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What India risks if it gets on board Trump’s Afghanistan project | Opinion

US President Donald Trump has said that he wants to further develop strategic partnership with India to achieve country’s goals in Afghanistan

columns Updated: Aug 22, 2017 20:59 IST
Donald Trump,Pakistan,Terrorism
US President Donald Trump delivers remarks on Americas military involvement in Afghanistan at the Fort Myer military base on August 21, 2017 in Arlington, Virginia. (AFP)

President Trump may have been uncomfortable with his teleprompter, but his speech will have sounded mellifluous to ears in New Delhi, mainly because he went farther than any American President in identifying Pakistan as one of the main causes of Afghanistan’s problems. This open acknowledgment of reality is long overdue, and most welcome: good not only for Afghanistan, India and the US, but just possibly also for Pakistan, which has needed a bracing reality check for many years.

But what is Delhi to make of Trump’s invitation to play a bigger role in Afghanistan? India has many interests in that country, that benefit them both. These have been developed painstakingly, against difficult odds, and for the most part bilaterally. One of the strengths of India’s involvement in Afghanistan is that it is seen unambiguously as INDIAN involvement.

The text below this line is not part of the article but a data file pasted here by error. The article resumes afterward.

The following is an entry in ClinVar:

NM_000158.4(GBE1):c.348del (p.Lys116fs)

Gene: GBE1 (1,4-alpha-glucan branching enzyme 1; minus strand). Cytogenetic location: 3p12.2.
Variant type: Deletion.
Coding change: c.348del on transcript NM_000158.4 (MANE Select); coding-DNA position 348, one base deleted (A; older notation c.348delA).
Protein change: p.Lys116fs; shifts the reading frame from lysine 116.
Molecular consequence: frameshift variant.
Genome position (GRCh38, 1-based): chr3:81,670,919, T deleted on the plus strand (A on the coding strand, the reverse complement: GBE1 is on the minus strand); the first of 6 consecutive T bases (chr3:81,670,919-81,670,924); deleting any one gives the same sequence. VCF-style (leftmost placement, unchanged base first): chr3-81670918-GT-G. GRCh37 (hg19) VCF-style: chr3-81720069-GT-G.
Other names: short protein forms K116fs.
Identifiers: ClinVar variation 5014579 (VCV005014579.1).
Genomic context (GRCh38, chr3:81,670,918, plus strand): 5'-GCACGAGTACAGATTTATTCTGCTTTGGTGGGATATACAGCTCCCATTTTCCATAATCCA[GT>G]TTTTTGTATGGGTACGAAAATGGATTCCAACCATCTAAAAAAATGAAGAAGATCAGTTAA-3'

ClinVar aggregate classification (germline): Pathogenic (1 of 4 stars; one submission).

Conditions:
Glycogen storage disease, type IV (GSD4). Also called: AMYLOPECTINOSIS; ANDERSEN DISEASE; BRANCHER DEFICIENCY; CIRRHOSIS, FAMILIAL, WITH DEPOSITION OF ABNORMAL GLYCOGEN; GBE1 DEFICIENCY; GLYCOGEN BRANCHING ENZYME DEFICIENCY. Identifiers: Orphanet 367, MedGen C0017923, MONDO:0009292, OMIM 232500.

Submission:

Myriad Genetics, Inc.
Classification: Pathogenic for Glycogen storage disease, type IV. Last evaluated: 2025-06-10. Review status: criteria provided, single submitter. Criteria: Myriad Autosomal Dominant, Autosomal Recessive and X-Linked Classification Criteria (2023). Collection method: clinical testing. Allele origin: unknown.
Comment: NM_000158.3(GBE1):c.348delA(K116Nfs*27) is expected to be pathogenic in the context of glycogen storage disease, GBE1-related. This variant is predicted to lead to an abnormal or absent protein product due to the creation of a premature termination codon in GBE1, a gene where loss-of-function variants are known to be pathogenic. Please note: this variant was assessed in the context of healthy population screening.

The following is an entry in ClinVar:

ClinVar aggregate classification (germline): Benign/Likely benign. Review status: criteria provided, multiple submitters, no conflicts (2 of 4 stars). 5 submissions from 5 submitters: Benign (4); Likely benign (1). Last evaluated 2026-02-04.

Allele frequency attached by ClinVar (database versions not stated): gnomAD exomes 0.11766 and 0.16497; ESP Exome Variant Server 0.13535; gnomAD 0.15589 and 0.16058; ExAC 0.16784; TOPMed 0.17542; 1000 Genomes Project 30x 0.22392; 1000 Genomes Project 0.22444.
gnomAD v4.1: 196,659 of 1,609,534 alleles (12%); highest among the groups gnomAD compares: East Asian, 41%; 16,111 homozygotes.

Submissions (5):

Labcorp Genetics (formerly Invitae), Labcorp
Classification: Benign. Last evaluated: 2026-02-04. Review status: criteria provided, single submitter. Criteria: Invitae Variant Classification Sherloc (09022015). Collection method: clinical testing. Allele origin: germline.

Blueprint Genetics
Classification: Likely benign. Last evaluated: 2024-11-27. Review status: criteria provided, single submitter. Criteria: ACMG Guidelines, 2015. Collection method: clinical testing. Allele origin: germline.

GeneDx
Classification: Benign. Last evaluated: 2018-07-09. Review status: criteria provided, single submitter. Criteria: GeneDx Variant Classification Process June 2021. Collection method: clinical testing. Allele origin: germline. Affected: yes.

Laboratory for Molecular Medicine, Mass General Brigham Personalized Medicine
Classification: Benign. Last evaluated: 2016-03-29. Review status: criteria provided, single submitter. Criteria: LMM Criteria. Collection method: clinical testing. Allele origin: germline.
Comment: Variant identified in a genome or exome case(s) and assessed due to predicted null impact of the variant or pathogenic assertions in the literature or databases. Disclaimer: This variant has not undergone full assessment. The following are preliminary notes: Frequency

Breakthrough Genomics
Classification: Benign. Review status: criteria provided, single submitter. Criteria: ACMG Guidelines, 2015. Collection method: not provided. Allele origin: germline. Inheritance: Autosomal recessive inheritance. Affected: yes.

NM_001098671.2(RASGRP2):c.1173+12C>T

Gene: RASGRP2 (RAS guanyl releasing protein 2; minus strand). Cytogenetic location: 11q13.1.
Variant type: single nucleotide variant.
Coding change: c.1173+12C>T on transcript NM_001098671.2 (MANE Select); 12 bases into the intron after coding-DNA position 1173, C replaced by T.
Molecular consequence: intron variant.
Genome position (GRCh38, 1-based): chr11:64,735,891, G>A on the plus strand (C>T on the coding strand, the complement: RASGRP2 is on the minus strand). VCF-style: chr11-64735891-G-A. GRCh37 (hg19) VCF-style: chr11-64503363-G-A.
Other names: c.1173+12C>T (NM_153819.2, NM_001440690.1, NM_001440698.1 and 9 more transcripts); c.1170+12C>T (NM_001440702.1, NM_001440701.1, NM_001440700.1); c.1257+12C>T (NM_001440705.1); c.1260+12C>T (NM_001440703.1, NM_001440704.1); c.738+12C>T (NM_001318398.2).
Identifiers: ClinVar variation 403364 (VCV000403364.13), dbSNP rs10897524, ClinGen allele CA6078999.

Having developed these ties, India will have to decide whether it wants to be seen as part of the American project. This carries many risks, and potentially quite a few rewards. But any calculation of these has to start with an assessment of America’s long-term commitment to its own project.

India has to trust that Trump will do what Bush nor Obama didn’t, and go the distance, sticking to his word on Afghanistan. Let us be under no illusion that his stated goals can be achieved in a couple of years. The history of Afghanistan suggests it will more likely take decades, even with the sustained best efforts of the US and its allies.

Delhi’s quandary: What if Trump or his successor changes their mind and pulls out in 5/10 years? Even if the task is unfinished, it would be easy for the next occupant of the White House to dismiss the Afghanistan project as Trump’s folly, and spin a withdrawal as in America’s interest. Obama did that in Iraq, to his great political gain.

But an American change of heart would leave India badly exposed: unlike the US, India can’t simply pull up stakes and leave Afghanistan to the Taliban, the Haqqani Network, the Islamic State, and any other wolves in the pack that Pakistan nurtures. The US may bear the greater share of the cost of Trump’s project, but the stakes are higher for India.

So, much as the American President would like India along for the ride in Afghanistan, Delhi has much to ponder before climbing on board.

First Published: Aug 22, 2017 08:44 IST